two cures for the Indian disorder the
old one of the bullet and the new one of
bread and blankets. The latter was tried
aeveral times and proved a failure. The
first, tried several times in the history of
I 'vu UISU, WU. "Mill iivura icu UlSU
u iboa, t0 kili you and yoar onlr ch.nce
I sentimentality m the world.
j 19, 1872.
a tTgozxir og smgiiacsz.
a TOTjcnnra Brcrourr orraa loss or tots
Adxairable Behavior of ffwo CMdi
'!iiu va ob l
Zf47 r imT-AT-
of tho Utile Oats.
It ia now i.rt.U .1...
Uston tU steamer Metis. OaoVftU
mn.t t-M- j- A , 1
told by Mr. Adams, of Brooklyn, who
j - ' V. "7 " -
noiguiVWUCU . If B CODT U Z
The engine tnnat have atonned for fullw
. X I
half an ber. Durinr the ini'erval of he'r
laying to 1 think I heard
whistle, as if from
When we started again
tug of the donkey
lomewoii anxious ana sprang, a ram out
of my berth. I polled on my tronaera and J
pat on toy
v aleenlnV Thneh llf T
muvrn, iun vuiiurcu aiui nnm- I
j g O' M
j nrvuiDi, iuuuiu iiarmra mTarir. i
houeht it better thlt th .hBM .ll
1 . ; . . 1
wnai waa tne matter, and for tbat purpose
went into the saloon, where I found some I
Of the officers and manv ut the na-..
t1 ?!lf" "7. !eat pprehen.ion
ltlVin 1 lhn Kamm . . . - I 1 .
. ' . tv'"ltnaibflaDintilrnliilt wnr I k.
just then, and was about returning to the
ooys wuen I met an omeer, I do not know
bis name, who said, "The boat is sink
that I muat not endeavor to save the lives
of the brothers entrusted to my eve sep
my coat around me, and went aft.
xaxT wxax as gektlx as lambs,
and seemed aware that something dread
ful was about to happen, and obeyed my
orders implicitly, showing the greatest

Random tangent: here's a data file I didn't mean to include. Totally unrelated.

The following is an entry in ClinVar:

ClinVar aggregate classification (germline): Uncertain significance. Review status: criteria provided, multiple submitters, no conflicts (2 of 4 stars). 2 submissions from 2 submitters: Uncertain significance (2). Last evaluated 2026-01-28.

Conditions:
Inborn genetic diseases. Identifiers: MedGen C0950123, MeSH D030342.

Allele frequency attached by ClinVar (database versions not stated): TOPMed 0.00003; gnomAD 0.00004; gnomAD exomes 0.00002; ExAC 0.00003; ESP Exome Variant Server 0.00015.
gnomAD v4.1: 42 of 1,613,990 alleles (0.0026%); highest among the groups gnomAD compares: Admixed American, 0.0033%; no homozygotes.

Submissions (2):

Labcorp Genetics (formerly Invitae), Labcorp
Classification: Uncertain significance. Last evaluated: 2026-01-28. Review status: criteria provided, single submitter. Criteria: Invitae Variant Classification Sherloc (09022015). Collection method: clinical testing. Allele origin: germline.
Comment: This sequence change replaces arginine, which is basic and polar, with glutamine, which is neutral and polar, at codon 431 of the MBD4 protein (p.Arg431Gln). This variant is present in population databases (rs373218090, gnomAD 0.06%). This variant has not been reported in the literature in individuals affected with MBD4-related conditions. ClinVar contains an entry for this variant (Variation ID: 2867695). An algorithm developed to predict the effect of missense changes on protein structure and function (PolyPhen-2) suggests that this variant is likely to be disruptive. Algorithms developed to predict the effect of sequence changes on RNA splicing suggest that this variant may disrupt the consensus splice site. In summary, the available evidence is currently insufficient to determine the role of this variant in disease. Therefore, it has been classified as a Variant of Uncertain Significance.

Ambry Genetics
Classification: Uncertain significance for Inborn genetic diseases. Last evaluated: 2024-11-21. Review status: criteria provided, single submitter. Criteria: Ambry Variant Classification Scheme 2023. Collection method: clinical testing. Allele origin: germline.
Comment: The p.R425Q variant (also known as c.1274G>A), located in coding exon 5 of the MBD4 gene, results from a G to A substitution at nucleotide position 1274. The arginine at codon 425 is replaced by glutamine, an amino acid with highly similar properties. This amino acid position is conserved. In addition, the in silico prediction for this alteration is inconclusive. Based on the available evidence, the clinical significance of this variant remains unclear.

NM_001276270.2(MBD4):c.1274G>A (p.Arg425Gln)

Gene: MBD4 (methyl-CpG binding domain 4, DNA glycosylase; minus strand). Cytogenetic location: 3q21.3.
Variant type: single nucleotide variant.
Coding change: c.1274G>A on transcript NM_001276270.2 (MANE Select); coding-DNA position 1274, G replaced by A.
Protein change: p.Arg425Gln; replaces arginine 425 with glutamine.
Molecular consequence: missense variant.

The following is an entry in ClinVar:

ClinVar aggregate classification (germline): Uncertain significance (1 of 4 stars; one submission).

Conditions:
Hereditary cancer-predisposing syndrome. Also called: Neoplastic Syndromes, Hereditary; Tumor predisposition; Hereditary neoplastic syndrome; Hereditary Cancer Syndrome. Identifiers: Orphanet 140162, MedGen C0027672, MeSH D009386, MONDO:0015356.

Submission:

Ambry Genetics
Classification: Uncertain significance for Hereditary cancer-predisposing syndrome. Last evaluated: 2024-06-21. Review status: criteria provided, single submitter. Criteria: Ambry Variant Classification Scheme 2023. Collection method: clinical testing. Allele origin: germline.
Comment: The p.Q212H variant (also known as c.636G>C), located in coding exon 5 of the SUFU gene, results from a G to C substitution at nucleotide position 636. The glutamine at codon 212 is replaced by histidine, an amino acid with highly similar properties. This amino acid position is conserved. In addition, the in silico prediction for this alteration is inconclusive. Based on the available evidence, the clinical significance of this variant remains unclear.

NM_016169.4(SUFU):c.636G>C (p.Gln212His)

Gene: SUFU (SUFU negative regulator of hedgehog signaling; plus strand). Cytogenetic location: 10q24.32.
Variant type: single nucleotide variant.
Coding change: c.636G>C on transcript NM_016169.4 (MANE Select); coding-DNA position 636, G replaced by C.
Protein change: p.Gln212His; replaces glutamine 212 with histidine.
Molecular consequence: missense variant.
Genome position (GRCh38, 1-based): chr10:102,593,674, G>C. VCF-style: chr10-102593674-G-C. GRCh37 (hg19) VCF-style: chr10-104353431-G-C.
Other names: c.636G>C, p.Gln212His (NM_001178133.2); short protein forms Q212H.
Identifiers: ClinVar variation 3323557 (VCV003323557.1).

fleroiam. i men notice mat me ateamer
was settling forward, and hurried as rapid
ly as possible aft. While going there, a
gentleman named Mc rillis ask me if I
wanted another life-preserver. I replied
that it would be of gn at value, as it might
save the children's lives. He gave it to
me willingly. 1 took it and carried it on
my arm. 1 here wae no time to lose. I
took the children to the after part of the boat
to mo guaras, ana told tuem tncy must
jump into the sea with me and they must
. .11. t . laa .
puraiuneur trust in me, an ok nail would not
have them, lhe waves were then very
high, commencing to break over the bows of
the Metis, and the rain was pouring down
in torrents. I hesitated for a moment,
thinking whether it would not be better to
rtmain yet awhile with the ship ; hut noti
cing that she waa breaking c; forward.
the timbers commencing to fly up, and
her hull setting, 1 saw that ber doom was
sealed. I remained with the children un
til the water began to wash over her main
deck and threated to submerge us. Plac
ing a chair, by bulwarks, with one foot on
it aod the other on the side of the ship,
witu my leu arm.
I HUGGED THE TWO CHILD EI Jf CLOSE TO
ana witn a desperate leap 1 sprang into
the water with them. The poor little fel
lows never uttered a sound of alarm. I
had some slight bopo of reaching a boat
manned by some of the crew of the Metia,
aud shouted oat that if only they would
take the boys on board I could take care of
myself, lhe wind and rain had there been
a boat near, would have i r ibably prevent
- J . L I ' T .1 .1 . 1 .1
cu inc r aunor mo. iv in in iwn rniu
dren I was rapidily earned by the current
t:, thebow.of,he.h,p. Tbere,wa.aquan-
!7AU. L,C W" f0r
time afraid would kill us. At the second
ft TgTVl7T PU'h,f 5r,Di'
bow with my feet, I succeeded m disen-
thralling myself and the children, receiv-
iurthre-or fouralirhteontion. I Krt
bow sueeeeded in putting around me the
j,." . : ,
second life-preserver, and with one arm
clasping the boys, with the other I was
holding the children up as Car out the wa
water as 1 could, exhorting them to keep
their china well up out of the water Short
ly after the second time of our being car